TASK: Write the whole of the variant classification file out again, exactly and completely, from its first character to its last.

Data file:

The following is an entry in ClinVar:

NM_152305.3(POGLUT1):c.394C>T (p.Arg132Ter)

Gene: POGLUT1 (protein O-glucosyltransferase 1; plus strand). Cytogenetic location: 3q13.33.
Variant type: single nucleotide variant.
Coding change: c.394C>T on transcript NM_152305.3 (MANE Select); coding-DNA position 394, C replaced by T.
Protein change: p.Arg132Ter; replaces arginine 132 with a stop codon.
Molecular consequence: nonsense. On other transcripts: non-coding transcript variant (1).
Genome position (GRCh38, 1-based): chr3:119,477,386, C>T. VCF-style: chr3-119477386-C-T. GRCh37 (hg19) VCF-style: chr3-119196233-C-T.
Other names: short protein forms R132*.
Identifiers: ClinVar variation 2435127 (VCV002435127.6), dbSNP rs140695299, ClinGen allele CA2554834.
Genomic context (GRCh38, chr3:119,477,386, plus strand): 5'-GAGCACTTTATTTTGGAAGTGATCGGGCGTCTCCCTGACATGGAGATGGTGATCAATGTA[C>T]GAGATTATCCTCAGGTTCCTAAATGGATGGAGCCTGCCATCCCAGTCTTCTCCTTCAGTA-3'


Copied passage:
The following is an entry in ClinVar:

NM_152305.3(POGLUT1):c.394C>T (p.Arg132Ter)

Gene: POGLUT1 (protein O-glucosyltransferase 1; plus strand). Cytogenetic location: 3q13.33.
Variant type: single nucleotide variant.
Coding change: c.394C>T on transcript NM_152305.3 (MANE Select); coding-DNA position 394, C replaced by T.
Protein change: p.Arg132Ter; replaces arginine 132 with a stop codon.
Molecular consequence: nonsense. On other transcripts: non-coding transcript variant (1).
Genome position (GRCh38, 1-based): chr3:119,477,386, C>T. VCF-style: chr3-119477386-C-T. GRCh37 (hg19) VCF-style: chr3-119196233-C-T.
Other names: short protein forms R132*.
Identifiers: ClinVar variation 2435127 (VCV002435127.6), dbSNP rs140695299, ClinGen allele CA2554834.
Genomic context (GRCh38, chr3:119,477,386, plus strand): 5'-GAGCACTTTATTTTGGAAGTGATCGGGCGTCTCCCTGACATGGAGATGGTGATCAATGTA[C>T]GAGATTATCCTCAGGTTCCTAAATGGATGGAGCCTGCCATCCCAGTCTTCTCCTTCAGTA-3'